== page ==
The first Shakespeare Memorial Theatre, completed in 1879, came about as a result of the boom in the brewing industry for which Stratford was by this time both famous, and infamous.
And of course the brewing industry only happened in Stratford because the town had been built, back in the 12th century, alongside a clear, fast flowing river, which was, by the late 18th century, an integral part of the new canal system that carried both consumer goods, and raw materials, from the newly industrialised north directly into the river Avon where larger vessels could then ferry them south westward to Bristol, and the rest of the world. But it wasn’t until the 1830s, after the abolition of the tax on brewing, that a young man came to Stratford intent on making his fortune, and his name.
Charles Edward Flower, the founder of Flowers Brewery, was a very cultured man who, as a young child in the early 19th century emigrated with his parents from Hertfordshire, in the south east of England, to a plot of farm land in the south west of Illinois. By 1827 the teenage Charles had had enough of the American dream and, leaving his family behind, headed back to England – via New York where he observed the brewing industry – and settled in the prosperous little market town of Stratford-upon-Avon, where he married a local girl and set about making his fortune. Some thirty years later, sitting reading The Times at breakfast, Charles discovered that Stratford’s most famous son, William Shakespeare, was now being hailed by many intellectuals as a genius.
Charles’s idea of building a theatre in Stratford to honour the memory of the Bard was a high profile scheme that was, Charles reckoned, both laudable, and tax deductible.
During the first three years of the 1860s – after his visit to his accountant – Charles bought most of the land on the west side of the Avon – then extremely marshy – which he drained and landscaped. He also persuaded the council to buy the land on the other side of the river and turn it into recreational park land for the town. By 1863, the year before the tercentenary of Shakespeare’s birth, he also cleverly suggested that a huge, but temporary, wooden theatre – based upon the wooden Rotunda Pavilion Theatre built by Garrick in the town in 1769 to celebrate Shakespeare’s 205th birthday – be built on his side of the river bank ready for the Birthday Celebrations of the following April. To stave off the inevitable, ‘but we can’t afford it’, he also stated he would fund virtually the whole cost of the venture as long as the local council contributed their support and named him head of the committee that would decide on the design of the theatre, and the eventual programme of events; they agreed. Charles Edward Flower – five times mayor, and the single largest employer in Stratford – effectively ran the town.
By the end of June 1864, and after a hugely successful 300th Birthday Season, the wooden Tercentenary Pavilion Theatre had been dismantled, with the timber used to build not only the framework of a large new house for Charles Flower on the same site, but also a row of cottages along Waterside (opposite the RST) that are still owned by the RSC today, and used as accommodation for actors. There must also be many houses in Stratford that have floorboards and roof beams from that old temporary theatre. In a sense theatre in Stratford is, quite literally, part of the very framework of the town.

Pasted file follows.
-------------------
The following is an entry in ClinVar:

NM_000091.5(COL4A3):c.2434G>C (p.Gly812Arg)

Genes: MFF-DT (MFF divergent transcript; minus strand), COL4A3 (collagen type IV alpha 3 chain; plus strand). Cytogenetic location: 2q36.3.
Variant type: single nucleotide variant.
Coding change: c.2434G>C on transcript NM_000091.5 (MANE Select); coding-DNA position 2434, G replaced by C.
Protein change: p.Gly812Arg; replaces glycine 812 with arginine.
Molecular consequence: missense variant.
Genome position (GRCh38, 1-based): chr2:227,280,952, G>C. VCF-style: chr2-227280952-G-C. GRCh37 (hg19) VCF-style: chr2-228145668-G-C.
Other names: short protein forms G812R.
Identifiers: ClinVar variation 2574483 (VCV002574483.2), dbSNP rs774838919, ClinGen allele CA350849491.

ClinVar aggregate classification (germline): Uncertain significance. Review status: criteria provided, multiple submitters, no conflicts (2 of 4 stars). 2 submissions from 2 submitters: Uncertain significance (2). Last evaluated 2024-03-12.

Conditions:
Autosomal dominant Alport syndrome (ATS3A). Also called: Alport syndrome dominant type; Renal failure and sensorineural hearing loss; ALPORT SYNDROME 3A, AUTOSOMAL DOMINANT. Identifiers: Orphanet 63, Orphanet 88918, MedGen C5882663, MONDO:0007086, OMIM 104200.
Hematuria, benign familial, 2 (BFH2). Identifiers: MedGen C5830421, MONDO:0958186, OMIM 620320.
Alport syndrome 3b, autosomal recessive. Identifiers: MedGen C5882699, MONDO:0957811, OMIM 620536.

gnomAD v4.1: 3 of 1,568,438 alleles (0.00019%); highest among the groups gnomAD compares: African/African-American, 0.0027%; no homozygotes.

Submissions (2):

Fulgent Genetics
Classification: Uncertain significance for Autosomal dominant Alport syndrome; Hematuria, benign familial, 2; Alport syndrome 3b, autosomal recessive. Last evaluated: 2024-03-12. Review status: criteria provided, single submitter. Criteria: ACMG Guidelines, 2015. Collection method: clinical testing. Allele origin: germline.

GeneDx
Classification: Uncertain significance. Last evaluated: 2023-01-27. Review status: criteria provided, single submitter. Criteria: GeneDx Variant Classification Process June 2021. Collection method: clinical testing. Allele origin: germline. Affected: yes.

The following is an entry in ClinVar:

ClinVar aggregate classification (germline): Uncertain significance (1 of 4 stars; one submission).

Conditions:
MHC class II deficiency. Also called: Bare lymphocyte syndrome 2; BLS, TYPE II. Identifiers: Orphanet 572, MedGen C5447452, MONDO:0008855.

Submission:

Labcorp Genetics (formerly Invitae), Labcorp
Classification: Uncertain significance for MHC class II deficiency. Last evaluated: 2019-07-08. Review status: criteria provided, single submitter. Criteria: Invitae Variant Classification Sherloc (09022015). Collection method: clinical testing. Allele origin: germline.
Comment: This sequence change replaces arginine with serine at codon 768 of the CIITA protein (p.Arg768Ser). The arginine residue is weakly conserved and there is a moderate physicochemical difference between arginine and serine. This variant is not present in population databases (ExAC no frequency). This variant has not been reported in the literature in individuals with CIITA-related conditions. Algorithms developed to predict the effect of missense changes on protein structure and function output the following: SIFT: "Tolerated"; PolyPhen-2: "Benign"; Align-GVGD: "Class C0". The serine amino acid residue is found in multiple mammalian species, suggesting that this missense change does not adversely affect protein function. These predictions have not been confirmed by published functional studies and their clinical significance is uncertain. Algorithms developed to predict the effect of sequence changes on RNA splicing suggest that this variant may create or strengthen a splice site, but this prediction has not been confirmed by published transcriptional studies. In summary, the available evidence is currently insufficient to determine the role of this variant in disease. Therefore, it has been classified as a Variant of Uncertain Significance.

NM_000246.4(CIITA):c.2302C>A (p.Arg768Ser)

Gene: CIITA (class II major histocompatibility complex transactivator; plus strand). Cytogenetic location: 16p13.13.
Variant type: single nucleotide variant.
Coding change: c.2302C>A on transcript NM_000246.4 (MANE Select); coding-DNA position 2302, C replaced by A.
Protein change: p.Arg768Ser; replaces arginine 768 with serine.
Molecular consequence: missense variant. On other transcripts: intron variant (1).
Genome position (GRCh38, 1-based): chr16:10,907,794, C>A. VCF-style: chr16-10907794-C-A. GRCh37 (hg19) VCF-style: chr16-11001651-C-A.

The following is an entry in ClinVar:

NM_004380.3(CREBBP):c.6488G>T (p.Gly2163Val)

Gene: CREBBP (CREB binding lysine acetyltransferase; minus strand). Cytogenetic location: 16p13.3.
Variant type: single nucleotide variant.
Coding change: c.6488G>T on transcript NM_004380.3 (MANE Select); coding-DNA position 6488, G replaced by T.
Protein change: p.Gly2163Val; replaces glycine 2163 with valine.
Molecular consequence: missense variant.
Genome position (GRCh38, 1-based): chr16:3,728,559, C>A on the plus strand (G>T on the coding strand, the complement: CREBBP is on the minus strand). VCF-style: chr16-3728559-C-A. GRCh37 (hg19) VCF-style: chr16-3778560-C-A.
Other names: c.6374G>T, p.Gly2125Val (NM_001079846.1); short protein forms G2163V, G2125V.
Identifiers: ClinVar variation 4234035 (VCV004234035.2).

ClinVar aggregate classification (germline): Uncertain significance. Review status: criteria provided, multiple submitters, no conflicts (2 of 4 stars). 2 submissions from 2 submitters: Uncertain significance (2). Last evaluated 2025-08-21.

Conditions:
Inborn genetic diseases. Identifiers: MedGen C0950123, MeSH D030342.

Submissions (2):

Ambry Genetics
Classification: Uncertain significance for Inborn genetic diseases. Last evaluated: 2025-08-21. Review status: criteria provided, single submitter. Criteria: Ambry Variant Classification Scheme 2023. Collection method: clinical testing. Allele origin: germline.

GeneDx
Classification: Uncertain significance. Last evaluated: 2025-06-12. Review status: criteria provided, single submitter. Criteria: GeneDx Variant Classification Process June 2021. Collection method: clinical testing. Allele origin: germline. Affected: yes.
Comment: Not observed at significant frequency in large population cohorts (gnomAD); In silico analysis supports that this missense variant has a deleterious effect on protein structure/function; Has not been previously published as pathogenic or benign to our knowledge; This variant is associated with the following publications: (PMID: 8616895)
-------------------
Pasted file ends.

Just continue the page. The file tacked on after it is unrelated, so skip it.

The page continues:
There was no stopping Charles Edward Flower now, and by the early 1870s he’d bought more land along the river’s edge between his new home and Clopton Bridge. He then donated that land to the local council on the understanding that a permanent Shakespeare Memorial Theatre be build, as long as he headed the committee to choose the design and oversee the building, and head the theatre’s board of governors who were to run the place when it was completed. And to ensure that happened he announced that it was his intention to help finance the building of the theatre and also ensure that any shortfall in the theatres operating costs, once it was up and running, would be met by him. Without Charles Edward Flower Stratford would never have had a theatre, and without his, and his family’s, continued financial subsidy there would certainly not have been a new theatre in Stratford after the 1926 fire, and consequently no theatre for Peter Hall to take over in 1961, when he created the RSC.
From 1887, and through to 1919, the Shakespeare Memorial Theatre’s annual summer festival at Stratford was under the direction of Frank Benson (he’d taken over from the original festival director Edward Compton, and more about him later), a man who created a whole new ethos of direction and acting, whilst at the same time taking over the complete running of the theatre: from the box office and the bars, to every aspect of production and promotion.
Frank Benson, who could trace his descent from the Vikings, was born in Tunbridge Wells in 1858, and educated at Winchester and New College, Oxford. Academically Benson was an under-achiever, but a formidable actor and athlete who, by 1881had hired the Imperial Theatre in London to put on his own production of Romeo & Juliet, which lasted only four weeks, was pretty much a flop, but had been seen by most of the acting royalty of the day, not least Sir Henry Irving who hired Benson to play Paris in his own production of the love story. Benson never looked back, and by the summer of 1886 was having lunch with Charles Flower, who appointed him the festival director for 1887.
As Day and Trewin describe, Stratford “…attracted Benson as no other town had done. He liked the little theatre, already with an atmosphere of its own, though only seven years old. He liked at night to walk along the river bank, and through the streets where the cross-timbered houses leaned comfortably against each other. He liked to bathe in the Avon, and row beneath Clopton Bridge. As he said years afterwards, he felt that there and nowhere else could be the chief Shakespeare shrine.”